Fatherhood programs serve fathers from a wide variety of socio-economic and cultural backgrounds. This session will examine ways to ensure that services are designed and delivered in a culturally competent manner that is respectful of and responsive to the needs of all fathers and their families.
This webinar allowed the NRFC and other stakeholders to connect with practitioners who are currently serving Latino fathers to discuss promising practices regarding service provision that is culturally and linguistically appropriate and inclusive.
During this webinar, we focused on tips and strategies for recruiting, engaging, and retaining Latino fathers in fatherhood programs.
Taffy Compain, CPM, Branch Chief, Office of Family Assistance, Administration for Children and Families, Washington, DC
Homer Canales, Case Manager, …
Parents and families are facing new challenges, but one thing hasn’t changed-- the importance of dads being involved in their children’s lives. The NRFC is proud to release a series of new PSAs that encourage fathers to show their “#Dadication” by making time for their kids, even when parenting isn’t easy.
This video titled, Howard, demonstrates the cultural and generational differences in expressing love.
Check out the other #Dadication” PSAs which, depict some of the many ways fathers can show up for their children even when…
Across the political spectrum, unwed fatherhood is denounced as one of the leading social problems of today. Doing the Best I Can is a strikingly rich, paradigm-shifting look at fatherhood among inner-city men often dismissed as “deadbeat dads.” Kathryn Edin and Timothy J. Nelson examine how couples in challenging straits come together and get pregnant so quickly—without planning. The authors chronicle the high hopes for forging lasting family bonds that pregnancy inspires, and pinpoint the fatal flaws that often lead to the relationship’s demise. They offer keen insight into a radical…
“Daddy Don’t Go” is a film capturing two years in the lives of four disadvantaged fathers in New York City as they fight to defy the odds against them. And the odds are real - men living in poverty are more than twice as likely to become absent fathers than their middle-class peers (U.S. Census Bureau). “Daddy Don’t Go” is a tough but tender journey that aims to illuminate the everyday struggles of disadvantaged fathers. Alex, Nelson, Roy and Omar shatter the deadbeat dad stereotype and redefine what it means to be a good father for all men. (Author summary)
A father will always play a vital role in a child's growing years, especially sons. His absence or presence in the child's life will have a profound impact in the future. In Black Fathers Black Sons, author Ray Waters delves into the relationships of African-American men and reveals new insights that will fuel debate and debunk many myths. (Author abstract)
In this chapter, I argue that scholars, social service providers, policy makers, and others who critically engage the topic of African American fatherhood, must attend to two concepts that highlight under-treated dimensions of that role: vulnerability and safe space. Vulnerability, a product of anxiety, uncertainty, and unfamiliarity, is a condition affecting many socio-economically disadvantaged African American fathers. These men also function without access to safe space, or public and/or institutionalized space that would allow them the opportunity to better realize, express, and address…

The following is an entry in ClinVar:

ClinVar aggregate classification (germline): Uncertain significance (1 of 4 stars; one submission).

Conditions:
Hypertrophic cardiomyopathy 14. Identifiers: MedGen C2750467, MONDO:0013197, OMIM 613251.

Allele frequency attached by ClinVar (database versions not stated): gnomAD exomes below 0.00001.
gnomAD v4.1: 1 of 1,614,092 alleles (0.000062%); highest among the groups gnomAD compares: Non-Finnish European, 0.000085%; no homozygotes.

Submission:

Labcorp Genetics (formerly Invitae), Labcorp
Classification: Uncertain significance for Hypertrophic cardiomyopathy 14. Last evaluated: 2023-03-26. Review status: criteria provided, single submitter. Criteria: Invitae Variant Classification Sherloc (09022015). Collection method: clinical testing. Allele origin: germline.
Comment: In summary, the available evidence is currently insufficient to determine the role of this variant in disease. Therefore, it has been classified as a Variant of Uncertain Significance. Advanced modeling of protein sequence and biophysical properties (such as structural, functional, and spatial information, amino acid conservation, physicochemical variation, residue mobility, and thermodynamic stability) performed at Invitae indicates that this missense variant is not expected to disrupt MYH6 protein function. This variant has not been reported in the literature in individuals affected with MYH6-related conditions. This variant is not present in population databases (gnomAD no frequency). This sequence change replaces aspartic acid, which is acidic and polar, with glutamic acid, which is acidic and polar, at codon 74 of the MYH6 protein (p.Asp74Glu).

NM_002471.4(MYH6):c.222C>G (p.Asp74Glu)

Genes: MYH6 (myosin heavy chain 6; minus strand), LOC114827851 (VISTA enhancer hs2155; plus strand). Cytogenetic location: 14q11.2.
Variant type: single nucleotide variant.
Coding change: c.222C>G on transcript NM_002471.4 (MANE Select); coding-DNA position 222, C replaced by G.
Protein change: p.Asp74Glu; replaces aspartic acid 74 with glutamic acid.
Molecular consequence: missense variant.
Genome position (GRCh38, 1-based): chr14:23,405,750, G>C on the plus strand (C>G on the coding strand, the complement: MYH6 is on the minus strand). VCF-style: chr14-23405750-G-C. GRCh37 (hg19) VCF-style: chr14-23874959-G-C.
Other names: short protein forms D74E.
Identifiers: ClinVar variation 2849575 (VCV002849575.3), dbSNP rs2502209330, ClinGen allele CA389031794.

This chapter reviews the literature on fathers and their unique influences on positive child development in minority children in the United States. It begins with an historical overview of the field of fatherhood research that has been conducted primarily with minority (African American and Latino) families in the United States. It then describes the central research questions framing studies on ethnic minority fathers and discusses issues related to measurement and methodology. The majority of the chapter reviews empirical findings on the ways that ethnic minority fathers are engaged with…
“Daddy, There’s a Noise Outside,” takes the complex issue of protesting and breaks the conversation down so that a 1st grader can understand. The story begins when two children are awakened by noises in the middle of the night coming from outside the window of their inner-city neighborhood. Both their Dad and Mom spend the next morning explaining to them what was taking place in their community. (Author abstract)
"The fathers may soar. And the children may know their names," Toni Morrison wrote. In Black Fathers, Kristin Clark Taylor takes this wisdom to heart. Focusing on the irreplaceable gifts fathers bring to their children's lives as well as on the untold joy that comes from fathering a child, she invites all black fathers -- those who soar, those who are only learning how to fly, and those whose wings have been temporarily clipped by circumstances or personal failure -- to celebrate themselves, heal the fissures that separate them from their children, and reclaim their place in the hearts and…